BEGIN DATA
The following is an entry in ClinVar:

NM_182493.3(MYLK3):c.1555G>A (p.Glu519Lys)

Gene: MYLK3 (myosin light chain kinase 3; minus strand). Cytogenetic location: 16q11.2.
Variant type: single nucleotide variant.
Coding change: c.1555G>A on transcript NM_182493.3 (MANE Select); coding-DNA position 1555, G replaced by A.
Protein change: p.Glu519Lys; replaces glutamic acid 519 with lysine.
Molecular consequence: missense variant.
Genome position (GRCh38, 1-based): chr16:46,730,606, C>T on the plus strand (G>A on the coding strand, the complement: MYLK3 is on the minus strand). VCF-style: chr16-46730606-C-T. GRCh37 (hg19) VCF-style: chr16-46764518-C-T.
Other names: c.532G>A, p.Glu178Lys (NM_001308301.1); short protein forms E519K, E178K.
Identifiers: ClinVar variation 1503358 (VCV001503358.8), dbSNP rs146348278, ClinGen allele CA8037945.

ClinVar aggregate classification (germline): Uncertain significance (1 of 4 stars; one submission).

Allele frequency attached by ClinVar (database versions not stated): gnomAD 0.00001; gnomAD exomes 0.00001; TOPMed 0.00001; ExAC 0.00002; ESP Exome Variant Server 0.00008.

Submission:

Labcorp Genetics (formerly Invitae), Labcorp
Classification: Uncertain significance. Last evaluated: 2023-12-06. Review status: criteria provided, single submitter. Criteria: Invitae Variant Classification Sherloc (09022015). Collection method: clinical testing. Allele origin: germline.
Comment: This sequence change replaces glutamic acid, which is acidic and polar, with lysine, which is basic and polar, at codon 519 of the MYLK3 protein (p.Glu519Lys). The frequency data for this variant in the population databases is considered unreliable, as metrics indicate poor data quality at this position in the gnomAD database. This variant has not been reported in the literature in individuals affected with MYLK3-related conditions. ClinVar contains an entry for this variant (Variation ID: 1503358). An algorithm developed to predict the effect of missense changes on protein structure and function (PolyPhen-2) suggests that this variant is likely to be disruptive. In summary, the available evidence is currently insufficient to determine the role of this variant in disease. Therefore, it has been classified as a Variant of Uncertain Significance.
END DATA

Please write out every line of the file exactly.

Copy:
The following is an entry in ClinVar:

NM_182493.3(MYLK3):c.1555G>A (p.Glu519Lys)

Gene: MYLK3 (myosin light chain kinase 3; minus strand). Cytogenetic location: 16q11.2.
Variant type: single nucleotide variant.
Coding change: c.1555G>A on transcript NM_182493.3 (MANE Select); coding-DNA position 1555, G replaced by A.
Protein change: p.Glu519Lys; replaces glutamic acid 519 with lysine.
Molecular consequence: missense variant.
Genome position (GRCh38, 1-based): chr16:46,730,606, C>T on the plus strand (G>A on the coding strand, the complement: MYLK3 is on the minus strand). VCF-style: chr16-46730606-C-T. GRCh37 (hg19) VCF-style: chr16-46764518-C-T.
Other names: c.532G>A, p.Glu178Lys (NM_001308301.1); short protein forms E519K, E178K.
Identifiers: ClinVar variation 1503358 (VCV001503358.8), dbSNP rs146348278, ClinGen allele CA8037945.

ClinVar aggregate classification (germline): Uncertain significance (1 of 4 stars; one submission).

Allele frequency attached by ClinVar (database versions not stated): gnomAD 0.00001; gnomAD exomes 0.00001; TOPMed 0.00001; ExAC 0.00002; ESP Exome Variant Server 0.00008.

Submission:

Labcorp Genetics (formerly Invitae), Labcorp
Classification: Uncertain significance. Last evaluated: 2023-12-06. Review status: criteria provided, single submitter. Criteria: Invitae Variant Classification Sherloc (09022015). Collection method: clinical testing. Allele origin: germline.
Comment: This sequence change replaces glutamic acid, which is acidic and polar, with lysine, which is basic and polar, at codon 519 of the MYLK3 protein (p.Glu519Lys). The frequency data for this variant in the population databases is considered unreliable, as metrics indicate poor data quality at this position in the gnomAD database. This variant has not been reported in the literature in individuals affected with MYLK3-related conditions. ClinVar contains an entry for this variant (Variation ID: 1503358). An algorithm developed to predict the effect of missense changes on protein structure and function (PolyPhen-2) suggests that this variant is likely to be disruptive. In summary, the available evidence is currently insufficient to determine the role of this variant in disease. Therefore, it has been classified as a Variant of Uncertain Significance.